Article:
Diabetes is a hot issue in healthcare today. Treating diabetes is incredibly expensive--according to the American Medical Association, one of every three Medicare dollars is spent treating it. Since diabetes is more likely to occur as we age, understanding diabetes as a disease, knowing how to prevent it, and knowing how to treat it are vital as we care for an aging population in America.
The Biology of the Disease
Type 1 diabetes is an autoimmune disease where the body's immune system attacks the pancreas, specifically the cells which produce the chemical insulin. Since insulin seeks to get glucose into cells in order for them to attain energy, an absence of insulin leads to cell death. It can develop at any age, but Type 1 is sometimes referred to as "juvenile diabetes," because it is often diagnosed when patients are young.
Type 2 diabetes is sometimes called "adult onset diabetes" because it is more often diagnosed in adults, and is not an autoimmune disease. The body does not attack itself, but the pancreas produce less insulin than is necessary for the body to process glucose. Because of this, blood sugar levels are high. This type of diabetes is often linked to sedentary lifestyles and obesity. Both of these are risk factors because they affect blood pressure and the body's ability to produce insulin properly.
Preventing Type 2 diabetes is the pressing issue, since Type 1 is the result of an autoimmune disorder that cannot be altered by lifestyle or diet changes. Studies from the Centers for Disease Control's (CDC) Diabetes Prevention Program showed that people can delay and prevent Type 2 diabetes "by losing a small amount of weight (5 to 7 percent of total body weight) through 30 minutes of physical activity 5 days a week and healthier eating."
Physical impairments can make exercise a huge obstacle...
This poses a problem for many caregivers and seniors. Physical impairments can make exercise a huge obstacle, or a huge risk for further injury. A woman with osteoporosis, for example, needs to take care not to risk breaking weakened bones, and thus may see something as simple as walking around the park as a dangerous task.
Changes may be complicated for those with dementia and other cognitive health issues. Making lifestyle changes can disrupt routines and dissolve good days into bad days. So prevention is a caregiving team issue, including doctors, all those involved in daily care, and the seniors themselves.
Prediabetes is a diagnosis that warns patients that they are on the edge of developing Type 2 diabetes. Their blood sugar levels are high, but not high enough to settle them into the category of diabetes diagnosis. Patients may have no symptoms, but those who are diagnosed with it can begin the prevention methods discussed above and potentially stave off the development of Type 2 diabetes indefinitely. It is vital that you, as a caregiver, ensure that your loved one is tested for prediabetes because this will help the person get treatment more quickly. Since it has no symptoms, you should look for risk factors such as obesity, high blood pressure, and being sedentary (remaining seated or lying down for most of the day).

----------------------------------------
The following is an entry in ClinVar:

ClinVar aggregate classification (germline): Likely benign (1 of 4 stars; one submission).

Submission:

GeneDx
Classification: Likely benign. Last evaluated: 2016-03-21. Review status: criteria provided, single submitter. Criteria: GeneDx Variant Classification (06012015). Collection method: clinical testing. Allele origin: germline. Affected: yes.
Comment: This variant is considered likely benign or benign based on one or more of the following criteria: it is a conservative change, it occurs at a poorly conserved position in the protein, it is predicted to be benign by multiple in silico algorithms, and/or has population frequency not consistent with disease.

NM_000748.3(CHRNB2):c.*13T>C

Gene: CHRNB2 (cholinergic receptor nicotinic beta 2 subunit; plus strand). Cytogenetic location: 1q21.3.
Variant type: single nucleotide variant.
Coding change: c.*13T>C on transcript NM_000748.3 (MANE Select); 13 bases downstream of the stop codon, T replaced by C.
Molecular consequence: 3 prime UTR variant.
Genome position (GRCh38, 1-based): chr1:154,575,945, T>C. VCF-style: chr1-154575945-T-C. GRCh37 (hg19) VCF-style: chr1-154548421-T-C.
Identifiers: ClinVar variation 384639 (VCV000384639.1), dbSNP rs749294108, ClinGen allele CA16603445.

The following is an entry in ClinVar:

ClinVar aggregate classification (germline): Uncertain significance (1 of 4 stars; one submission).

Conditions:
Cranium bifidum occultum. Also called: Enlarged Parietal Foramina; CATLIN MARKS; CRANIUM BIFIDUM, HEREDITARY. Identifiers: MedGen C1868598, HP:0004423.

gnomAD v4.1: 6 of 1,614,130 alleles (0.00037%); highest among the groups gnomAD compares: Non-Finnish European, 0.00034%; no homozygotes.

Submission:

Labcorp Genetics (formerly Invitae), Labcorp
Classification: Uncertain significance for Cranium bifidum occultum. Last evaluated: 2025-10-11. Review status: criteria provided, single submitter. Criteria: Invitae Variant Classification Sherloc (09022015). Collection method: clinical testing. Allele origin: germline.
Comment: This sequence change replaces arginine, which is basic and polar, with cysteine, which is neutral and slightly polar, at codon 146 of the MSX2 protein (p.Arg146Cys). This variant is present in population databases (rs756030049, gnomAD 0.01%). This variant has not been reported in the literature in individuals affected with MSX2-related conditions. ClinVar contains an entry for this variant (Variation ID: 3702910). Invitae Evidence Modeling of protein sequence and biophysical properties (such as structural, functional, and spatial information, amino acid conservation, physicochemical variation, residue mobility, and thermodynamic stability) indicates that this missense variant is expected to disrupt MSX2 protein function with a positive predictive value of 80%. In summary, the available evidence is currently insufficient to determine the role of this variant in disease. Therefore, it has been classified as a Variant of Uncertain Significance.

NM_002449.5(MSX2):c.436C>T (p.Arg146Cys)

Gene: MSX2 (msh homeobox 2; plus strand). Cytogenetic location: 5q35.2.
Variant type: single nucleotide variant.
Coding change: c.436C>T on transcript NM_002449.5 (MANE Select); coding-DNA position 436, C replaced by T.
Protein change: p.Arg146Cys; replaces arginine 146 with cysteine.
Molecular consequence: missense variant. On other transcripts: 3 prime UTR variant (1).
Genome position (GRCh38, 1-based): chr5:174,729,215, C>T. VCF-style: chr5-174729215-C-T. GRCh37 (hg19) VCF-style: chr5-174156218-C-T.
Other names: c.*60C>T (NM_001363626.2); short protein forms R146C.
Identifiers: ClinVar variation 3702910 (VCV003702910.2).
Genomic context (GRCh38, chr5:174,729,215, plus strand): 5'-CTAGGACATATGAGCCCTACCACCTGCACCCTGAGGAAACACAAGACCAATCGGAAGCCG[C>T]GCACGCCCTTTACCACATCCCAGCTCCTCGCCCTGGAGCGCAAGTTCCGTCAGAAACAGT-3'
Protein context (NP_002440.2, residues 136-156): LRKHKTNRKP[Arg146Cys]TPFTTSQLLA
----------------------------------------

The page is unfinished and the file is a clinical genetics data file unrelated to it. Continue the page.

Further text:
Type 1 is treated through insulin injections, primarily. The patient tests their glucose levels using an external device, and they inject insulin according to their numbers and their planned glucose intake. There are some advancements in this field, however, that make it even easier for patients and their caregivers. Insulin pumps and readers now can read glucose levels in real time and continuously inject or withhold insulin, acting as a sort of external pancreas. These are often attached to the abdomen and can be connected--amazingly!--to applications on smartphones, which will alert the patient or their caregiver if glucose levels are dangerously high or low. (This is especially useful if your loved one has difficulty speaking or injecting insulin, or suffers from memory issues, forgetting food ingested or neglecting to test blood sugar levels.)
Type 2 treatment depends upon the patient. Some many require insulin injections, like Type 1, because they produce little insulin naturally. Others may be prescribed only lifestyle changes, like a healthier diet or more exercise. In general, the Mayo Clinic recommends fruits, vegetables, and whole grains, and avoiding "animal products" (meat, eggs, milk, cheeses), carbs, and sweets. They also say that exercise will make huge changes (this is backed up by the CDC's study as well), even if it is as small as 30 minutes a day.
All diabetes patients need to regularly monitor their blood sugar, as very high or very low levels can cause catastrophic results, such as renal failure, blindness, and nerve damage.
American Medical Association. Diabetes Prevention. Available at http://www.ama-assn.org/ama/pub/advocacy/topics/diabetes-prevention.page. Retrieved 1/19/2016.
Centers for Disease Control. Preventing Diabetes. Available at http://www.cdc.gov/diabetes/basics/prevention.html. Retrieved 1/19/2016.
Mayo Clinic. Type 2 Diabetes. Symptoms and Causes. Available at http://www.mayoclinic.org/diseases-conditions/type-2-diabetes/symptoms-causes/dxc-20169861. Retrieved 1/19/2016.
Diabetes Teaching Center at the University of California, San Francisco. Diabetes. Insulin Administration. Diabetes Education Online. Available at http://dtc.ucsf.edu/types-of-diabetes/type1/treatment-of-type-1-diabetes/medications-and-therapies/type-1-insulin-therapy/insulin-administration/. Retrieved 1/19/2016.
Bionic Pancreas Team. Boston University and Massachusetts General Hospital. Bionic Pancreas. Available at http://sites.bu.edu/bionicpancreas/. Retrieved 1/19/2016.
Diabetes Research Institute. What is Diabetes? Available at http://www.diabetesresearch.org/what-is-diabetes. Retrieved 1/19/2016.